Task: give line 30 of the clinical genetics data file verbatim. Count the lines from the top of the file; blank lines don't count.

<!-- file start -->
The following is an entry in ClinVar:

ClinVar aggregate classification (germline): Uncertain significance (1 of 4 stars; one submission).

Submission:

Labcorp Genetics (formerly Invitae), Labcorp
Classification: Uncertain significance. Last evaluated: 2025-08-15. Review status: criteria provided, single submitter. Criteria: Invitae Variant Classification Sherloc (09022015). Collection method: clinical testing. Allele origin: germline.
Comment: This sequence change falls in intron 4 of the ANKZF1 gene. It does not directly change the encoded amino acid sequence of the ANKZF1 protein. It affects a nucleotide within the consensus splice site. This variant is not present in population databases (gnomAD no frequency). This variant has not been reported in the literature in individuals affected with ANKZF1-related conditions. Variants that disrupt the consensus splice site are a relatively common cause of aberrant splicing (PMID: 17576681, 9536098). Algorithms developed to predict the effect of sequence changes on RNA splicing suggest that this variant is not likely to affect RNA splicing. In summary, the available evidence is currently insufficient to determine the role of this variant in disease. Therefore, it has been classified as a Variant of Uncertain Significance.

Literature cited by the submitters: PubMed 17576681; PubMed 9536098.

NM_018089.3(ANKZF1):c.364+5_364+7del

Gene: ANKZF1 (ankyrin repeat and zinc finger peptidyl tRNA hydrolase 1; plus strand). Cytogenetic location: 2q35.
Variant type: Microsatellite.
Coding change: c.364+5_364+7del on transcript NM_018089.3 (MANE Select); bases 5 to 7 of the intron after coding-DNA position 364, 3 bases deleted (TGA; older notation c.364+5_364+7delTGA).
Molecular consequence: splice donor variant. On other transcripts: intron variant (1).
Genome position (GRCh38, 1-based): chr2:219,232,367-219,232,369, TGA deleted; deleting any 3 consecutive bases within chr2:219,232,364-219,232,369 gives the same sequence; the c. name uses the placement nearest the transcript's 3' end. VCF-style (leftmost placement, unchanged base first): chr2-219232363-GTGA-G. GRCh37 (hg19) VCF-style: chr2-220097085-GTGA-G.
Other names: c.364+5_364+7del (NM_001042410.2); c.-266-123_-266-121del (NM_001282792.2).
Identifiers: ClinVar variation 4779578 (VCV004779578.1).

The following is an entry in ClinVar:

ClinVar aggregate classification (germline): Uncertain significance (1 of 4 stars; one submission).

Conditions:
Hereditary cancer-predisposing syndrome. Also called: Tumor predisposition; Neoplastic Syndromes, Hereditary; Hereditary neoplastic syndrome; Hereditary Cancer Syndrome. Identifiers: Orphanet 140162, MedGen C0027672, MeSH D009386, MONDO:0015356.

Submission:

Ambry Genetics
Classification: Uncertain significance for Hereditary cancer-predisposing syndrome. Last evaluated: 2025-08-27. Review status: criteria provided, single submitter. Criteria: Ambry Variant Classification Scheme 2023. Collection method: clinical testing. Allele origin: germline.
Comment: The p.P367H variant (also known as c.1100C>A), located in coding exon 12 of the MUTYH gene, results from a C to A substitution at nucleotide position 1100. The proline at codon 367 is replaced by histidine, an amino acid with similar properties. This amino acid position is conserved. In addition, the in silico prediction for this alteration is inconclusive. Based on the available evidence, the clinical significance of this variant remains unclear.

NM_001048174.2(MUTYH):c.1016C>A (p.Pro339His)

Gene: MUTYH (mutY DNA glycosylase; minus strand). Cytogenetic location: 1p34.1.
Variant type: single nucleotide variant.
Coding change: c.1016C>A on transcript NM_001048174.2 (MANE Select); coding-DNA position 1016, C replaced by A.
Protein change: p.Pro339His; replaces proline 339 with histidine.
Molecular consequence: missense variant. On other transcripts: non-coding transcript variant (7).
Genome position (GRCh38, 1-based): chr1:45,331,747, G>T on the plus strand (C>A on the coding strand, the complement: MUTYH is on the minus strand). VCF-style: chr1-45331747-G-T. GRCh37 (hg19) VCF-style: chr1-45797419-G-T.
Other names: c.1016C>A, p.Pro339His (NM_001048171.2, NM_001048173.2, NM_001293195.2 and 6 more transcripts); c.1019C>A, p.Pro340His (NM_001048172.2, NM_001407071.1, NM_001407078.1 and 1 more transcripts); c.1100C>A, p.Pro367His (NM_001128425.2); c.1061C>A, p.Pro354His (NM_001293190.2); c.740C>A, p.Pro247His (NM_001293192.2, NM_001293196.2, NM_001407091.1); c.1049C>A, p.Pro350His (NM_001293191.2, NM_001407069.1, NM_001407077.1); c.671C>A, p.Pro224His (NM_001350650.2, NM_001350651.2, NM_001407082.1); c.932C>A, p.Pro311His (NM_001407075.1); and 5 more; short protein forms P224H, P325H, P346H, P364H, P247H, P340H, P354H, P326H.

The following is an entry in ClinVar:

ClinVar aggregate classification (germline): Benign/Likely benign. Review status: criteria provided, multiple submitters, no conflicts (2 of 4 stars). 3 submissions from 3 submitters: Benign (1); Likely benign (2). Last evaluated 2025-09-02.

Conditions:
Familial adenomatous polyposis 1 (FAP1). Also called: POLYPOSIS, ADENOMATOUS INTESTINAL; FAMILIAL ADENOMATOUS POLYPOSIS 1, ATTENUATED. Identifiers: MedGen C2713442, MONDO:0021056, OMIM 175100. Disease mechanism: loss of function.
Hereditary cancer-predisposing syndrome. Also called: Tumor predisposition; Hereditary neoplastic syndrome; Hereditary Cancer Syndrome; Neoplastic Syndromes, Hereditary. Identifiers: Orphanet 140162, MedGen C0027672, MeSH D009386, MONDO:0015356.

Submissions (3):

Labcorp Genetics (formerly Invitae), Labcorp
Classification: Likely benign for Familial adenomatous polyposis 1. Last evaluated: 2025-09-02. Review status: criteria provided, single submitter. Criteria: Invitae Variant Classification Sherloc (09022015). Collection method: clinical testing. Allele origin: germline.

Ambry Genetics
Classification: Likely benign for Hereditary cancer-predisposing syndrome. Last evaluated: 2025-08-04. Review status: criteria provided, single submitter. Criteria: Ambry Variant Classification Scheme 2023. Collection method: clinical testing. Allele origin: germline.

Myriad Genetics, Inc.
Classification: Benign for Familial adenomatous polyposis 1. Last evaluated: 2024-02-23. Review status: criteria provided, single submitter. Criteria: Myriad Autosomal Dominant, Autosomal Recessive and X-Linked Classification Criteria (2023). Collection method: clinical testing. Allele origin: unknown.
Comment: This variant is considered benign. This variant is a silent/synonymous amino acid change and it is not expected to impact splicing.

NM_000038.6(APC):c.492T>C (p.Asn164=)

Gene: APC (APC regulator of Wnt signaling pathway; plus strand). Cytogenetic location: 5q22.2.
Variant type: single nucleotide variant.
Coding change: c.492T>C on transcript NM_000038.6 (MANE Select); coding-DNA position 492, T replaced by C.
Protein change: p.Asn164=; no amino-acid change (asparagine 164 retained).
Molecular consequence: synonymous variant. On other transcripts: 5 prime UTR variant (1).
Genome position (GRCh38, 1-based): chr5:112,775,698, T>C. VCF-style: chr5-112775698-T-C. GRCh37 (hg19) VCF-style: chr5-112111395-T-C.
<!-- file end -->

Genome position (GRCh38, 1-based): chr1:45,331,747, G>T on the plus strand (C>A on the coding strand, the complement: MUTYH is on the minus strand). VCF-style: chr1-45331747-G-T. GRCh37 (hg19) VCF-style: chr1-45797419-G-T.